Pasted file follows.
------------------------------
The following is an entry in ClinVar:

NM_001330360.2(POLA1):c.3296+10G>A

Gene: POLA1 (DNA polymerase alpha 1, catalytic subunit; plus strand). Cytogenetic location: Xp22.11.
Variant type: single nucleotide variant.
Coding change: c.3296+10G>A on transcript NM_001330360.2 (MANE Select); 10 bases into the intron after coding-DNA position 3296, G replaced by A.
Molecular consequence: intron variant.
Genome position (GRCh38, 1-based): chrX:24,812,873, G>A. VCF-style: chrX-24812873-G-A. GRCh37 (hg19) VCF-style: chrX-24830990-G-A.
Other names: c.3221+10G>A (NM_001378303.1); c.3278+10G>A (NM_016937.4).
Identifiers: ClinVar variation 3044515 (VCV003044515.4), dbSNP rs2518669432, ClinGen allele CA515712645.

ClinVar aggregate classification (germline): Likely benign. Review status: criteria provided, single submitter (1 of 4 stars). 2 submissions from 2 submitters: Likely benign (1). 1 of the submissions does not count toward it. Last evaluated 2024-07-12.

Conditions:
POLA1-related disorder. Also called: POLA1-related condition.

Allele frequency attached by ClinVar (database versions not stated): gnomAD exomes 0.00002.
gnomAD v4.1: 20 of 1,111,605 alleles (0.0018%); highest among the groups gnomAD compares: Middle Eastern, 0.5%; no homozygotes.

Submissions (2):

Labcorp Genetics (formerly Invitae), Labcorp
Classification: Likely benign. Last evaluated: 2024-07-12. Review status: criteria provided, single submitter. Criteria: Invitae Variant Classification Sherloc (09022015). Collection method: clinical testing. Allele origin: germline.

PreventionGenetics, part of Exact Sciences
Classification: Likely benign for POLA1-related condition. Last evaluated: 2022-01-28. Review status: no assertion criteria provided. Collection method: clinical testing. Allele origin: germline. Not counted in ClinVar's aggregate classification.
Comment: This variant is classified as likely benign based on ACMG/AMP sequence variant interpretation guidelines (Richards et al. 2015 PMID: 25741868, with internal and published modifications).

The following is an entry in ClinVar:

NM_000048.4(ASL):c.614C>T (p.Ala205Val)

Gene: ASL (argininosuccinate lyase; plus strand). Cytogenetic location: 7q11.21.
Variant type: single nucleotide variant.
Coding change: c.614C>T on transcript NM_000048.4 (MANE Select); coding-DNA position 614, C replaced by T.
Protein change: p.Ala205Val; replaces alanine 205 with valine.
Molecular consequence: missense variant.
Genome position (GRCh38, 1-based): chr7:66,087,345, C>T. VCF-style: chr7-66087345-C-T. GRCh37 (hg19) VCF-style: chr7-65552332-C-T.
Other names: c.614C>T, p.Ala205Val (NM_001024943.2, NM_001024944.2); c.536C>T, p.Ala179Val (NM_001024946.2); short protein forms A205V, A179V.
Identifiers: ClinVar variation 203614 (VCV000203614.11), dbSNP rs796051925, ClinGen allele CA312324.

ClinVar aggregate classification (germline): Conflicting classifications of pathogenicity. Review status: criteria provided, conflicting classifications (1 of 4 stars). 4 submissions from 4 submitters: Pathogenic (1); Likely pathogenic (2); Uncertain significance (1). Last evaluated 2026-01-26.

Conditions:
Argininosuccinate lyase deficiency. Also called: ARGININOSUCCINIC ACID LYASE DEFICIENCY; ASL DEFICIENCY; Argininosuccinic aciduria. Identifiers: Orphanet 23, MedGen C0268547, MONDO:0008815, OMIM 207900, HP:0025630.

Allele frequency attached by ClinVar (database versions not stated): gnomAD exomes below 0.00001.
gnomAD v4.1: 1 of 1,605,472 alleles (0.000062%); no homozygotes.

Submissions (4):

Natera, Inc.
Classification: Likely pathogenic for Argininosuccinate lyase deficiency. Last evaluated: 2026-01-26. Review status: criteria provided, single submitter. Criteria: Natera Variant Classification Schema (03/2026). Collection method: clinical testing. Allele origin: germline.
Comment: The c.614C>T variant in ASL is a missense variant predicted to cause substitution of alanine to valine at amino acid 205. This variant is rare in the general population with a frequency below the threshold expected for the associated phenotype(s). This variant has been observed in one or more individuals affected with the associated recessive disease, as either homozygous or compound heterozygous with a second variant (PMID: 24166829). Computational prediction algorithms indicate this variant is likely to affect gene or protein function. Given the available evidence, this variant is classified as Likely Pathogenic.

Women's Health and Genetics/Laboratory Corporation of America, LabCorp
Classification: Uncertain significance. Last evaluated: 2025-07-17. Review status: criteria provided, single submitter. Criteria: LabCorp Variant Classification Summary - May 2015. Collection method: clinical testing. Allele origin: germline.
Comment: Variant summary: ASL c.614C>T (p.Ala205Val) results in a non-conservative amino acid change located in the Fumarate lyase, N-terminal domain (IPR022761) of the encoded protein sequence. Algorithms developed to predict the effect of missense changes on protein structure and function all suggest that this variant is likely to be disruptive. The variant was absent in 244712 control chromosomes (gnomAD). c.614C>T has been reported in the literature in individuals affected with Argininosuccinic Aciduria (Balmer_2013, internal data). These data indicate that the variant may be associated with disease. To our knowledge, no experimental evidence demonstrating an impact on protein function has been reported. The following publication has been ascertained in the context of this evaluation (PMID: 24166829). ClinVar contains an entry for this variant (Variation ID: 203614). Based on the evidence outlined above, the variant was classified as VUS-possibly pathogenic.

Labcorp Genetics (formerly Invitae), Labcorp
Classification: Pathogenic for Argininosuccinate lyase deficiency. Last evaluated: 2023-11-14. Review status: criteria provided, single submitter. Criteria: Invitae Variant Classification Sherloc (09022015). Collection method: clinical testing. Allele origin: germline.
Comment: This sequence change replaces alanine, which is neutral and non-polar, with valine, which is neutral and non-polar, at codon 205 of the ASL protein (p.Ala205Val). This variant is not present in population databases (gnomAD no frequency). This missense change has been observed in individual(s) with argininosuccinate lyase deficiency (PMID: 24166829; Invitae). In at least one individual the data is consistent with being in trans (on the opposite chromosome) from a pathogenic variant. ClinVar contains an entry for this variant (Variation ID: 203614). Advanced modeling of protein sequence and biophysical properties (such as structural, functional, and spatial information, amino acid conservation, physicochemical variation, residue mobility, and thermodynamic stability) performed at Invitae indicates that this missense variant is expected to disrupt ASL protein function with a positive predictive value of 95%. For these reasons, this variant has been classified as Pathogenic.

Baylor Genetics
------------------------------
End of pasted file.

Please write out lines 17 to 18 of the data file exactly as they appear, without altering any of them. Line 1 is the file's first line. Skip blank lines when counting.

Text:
Classification: Likely benign. Last evaluated: 2024-07-12. Review status: criteria provided, single submitter. Criteria: Invitae Variant Classification Sherloc (09022015). Collection method: clinical testing. Allele origin: germline.

PreventionGenetics, part of Exact Sciences